Every sportsperson dreads retirement, but just as he plays on the pitch, Itoje is already two steps ahead. He explains how “retirement is something that is difficult for all athletes. Even athletes that have the best plan in the world, they find retirement difficult, let alone if you don’t have a plan. If you’re not organized, it’s going to be even more hard.” He points out that it’s not just down to the individual to be proactive but so too should be the “clubs, organizations, industry leaders. I think you have a responsibility to help prepare these young individuals for life after. I think you need to provide opportunities for those individuals to take advantage and to be in a position where they can thrive in whatever they choose to do hence forth. But equally so, I think athletes have a responsibility to prepare themselves for life after with whatever they do. I don’t think you can just be a sitting duck and wait for someone else to help you. You need to be proactive, you need to put your best foot forward to prepare yourself for whatever is going next. I think it’s a two throng kind of approach.” Not many people have the strength and vision to plan for the long-term whilst being at the top of their game, this is after all coming from the man who is considered to be one of the best players in the world, and yet he's more than ready for what’s next.
April marked his momentous launch of the aptly named Pearl Fund. Just as his father encouraged the importance of education, so too is Itoje for others. After two years of honing in “on the direction and vision” of his foundation, he has decided that the fund will give young Nigerian children from the most deprived social and economic backgrounds, “access to education they otherwise wouldn’t have had.” He wants to make a commitment to these children, “long-term throughout their primary, secondary and hopefully university education depending on what they want to do, but commit to hopefully impact their lives and help them break that cycle of poverty.”
After Itoje noticed a fault in his previous philanthropic work where the supported children were left to return back to their former difficult lives upon completing their programme his goal became to “create a situation where you have a long-term fundamental impact on the lives of these individuals. It’s very much a depth rather than a breadth approach to this. I want to have a meaningful impact on every child in which this programme comes in touch with and hopefully their lives will improve. Their life trajectory will change as result of the Pearl Fund.” When you break the numbers down, this means that the fund will be committing to each child for 10-15 years, a long-term path far beyond his rugby career.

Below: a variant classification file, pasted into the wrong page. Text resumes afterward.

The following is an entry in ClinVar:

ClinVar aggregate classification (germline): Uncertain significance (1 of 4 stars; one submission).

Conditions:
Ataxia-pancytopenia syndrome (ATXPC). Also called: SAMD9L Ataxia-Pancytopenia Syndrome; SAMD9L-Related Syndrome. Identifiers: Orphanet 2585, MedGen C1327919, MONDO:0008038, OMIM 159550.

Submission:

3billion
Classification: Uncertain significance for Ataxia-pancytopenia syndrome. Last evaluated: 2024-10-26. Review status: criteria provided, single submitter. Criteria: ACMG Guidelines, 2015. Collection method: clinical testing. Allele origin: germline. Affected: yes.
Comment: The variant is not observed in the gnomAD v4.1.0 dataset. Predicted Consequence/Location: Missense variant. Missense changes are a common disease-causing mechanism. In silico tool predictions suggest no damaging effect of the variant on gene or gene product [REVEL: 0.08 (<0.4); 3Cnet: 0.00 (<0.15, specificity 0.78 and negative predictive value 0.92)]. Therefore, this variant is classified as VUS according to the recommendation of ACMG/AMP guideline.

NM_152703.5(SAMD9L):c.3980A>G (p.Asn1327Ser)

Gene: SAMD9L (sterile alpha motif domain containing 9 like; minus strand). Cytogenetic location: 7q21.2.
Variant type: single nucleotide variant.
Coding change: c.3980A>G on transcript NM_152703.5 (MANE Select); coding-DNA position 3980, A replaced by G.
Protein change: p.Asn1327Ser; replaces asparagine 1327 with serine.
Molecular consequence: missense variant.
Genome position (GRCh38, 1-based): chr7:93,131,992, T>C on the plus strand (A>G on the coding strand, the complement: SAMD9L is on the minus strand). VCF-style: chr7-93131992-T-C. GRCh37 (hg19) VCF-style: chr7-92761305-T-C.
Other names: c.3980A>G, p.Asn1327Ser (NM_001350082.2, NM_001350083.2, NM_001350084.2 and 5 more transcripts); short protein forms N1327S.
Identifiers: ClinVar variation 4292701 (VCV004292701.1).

But in the here and now, we’re talking to him after a tough Six Nations tournament. Ever the strategic thinker, he is feeling “optimistic about where this team can go. I think sometimes you have to take your medicine and work through difficult periods and we’re going through a semi-difficult period at the moment but the team has a whole load of potential. We have a great new coach, we have a lot of potential in the squad so we just need to put it all together, work together and we’ll be good in the long run.” A mantra he lives by.
Rugby has changed enormously since he first started playing with new rules on tackling and concussion to help safeguard the players and the future of the game. But there's still room to diversify the game and to celebrate the players’ individual personalities. Growing up, Itoje turned to American sports stars Shaquille O’Neill and Magic Johnson, not only for their basketball talents but for their business acumen, and academic and community work. The comparison between American and British public personas is enormous although universally Itoje believes that, “There’s something in people watching their athletes and they want to enjoy the sport. They don’t want it to be clouded by political judgements or whatever, and that’s the same both in the US and the UK. But I think what’s important to understand is that all individuals have many different strings to their bow and no one in the world is just one thing. We’re all multi-faceted human beings and I guess perhaps in America maybe they just see the business side of it more and celebrate the business angle and thus see the opportunity.” He turns to iconic basketball player Dennis Rodman who, “was able to express himself in ways that most people full stop let alone athletes don’t get to express themselves as freely as that. By no means I’m not comparing myself to Dennis Rodman but I think the way he could express himself and be himself is amazing.”
So where would Itoje like to see the future of the game evolve? “I would love to see it in a healthier financial state than it is now, particularly club rugby. I would love to see the club game thriving similar to the international level. I want rugby to continue to grow wide in its participants, an even more diverse playing group that is represented both in the community and professional game. I believe rugby is an unbelievable sport, so just for it to touch as many people as possible and not only see the diversity within the playing group but also within the executives and decision-making officials in the game.” He hopes for the “upper class” and hyper “masculine” stereotypes surrounding rugby to break down and suggests bringing “the game closer to those communities in which it’s trying to reach… When you compare rugby and football, football doesn’t need to do as much work as rugby because those communities are already engaged in the game, they already have a history of playing the game. Whereas for rugby, those communities don’t, so rugby has to do more to try and reach those kind of environments and communities.”
Maro Itoje is undoubtedly redefining the merits of the modern man with ease and grace. He visibly brightens when talking about his passion for art, relaxes when discussing rugby, smiles on the topic of fashion and his eyes snap into a steely gaze over The Pearl Fund. It can’t be easy forging ones own pioneering path but Itoje assures that he’s felt “welcomed” though, “As with all of these things there’s a little bit of push back or a little bit of criticism or whatever. But that’s the nature of the beast that comes with the territory.” Bring it on.
You can find Maro Itoje's interview inside the Spring Summer 2023 Issue 10.
Purchase your copy here.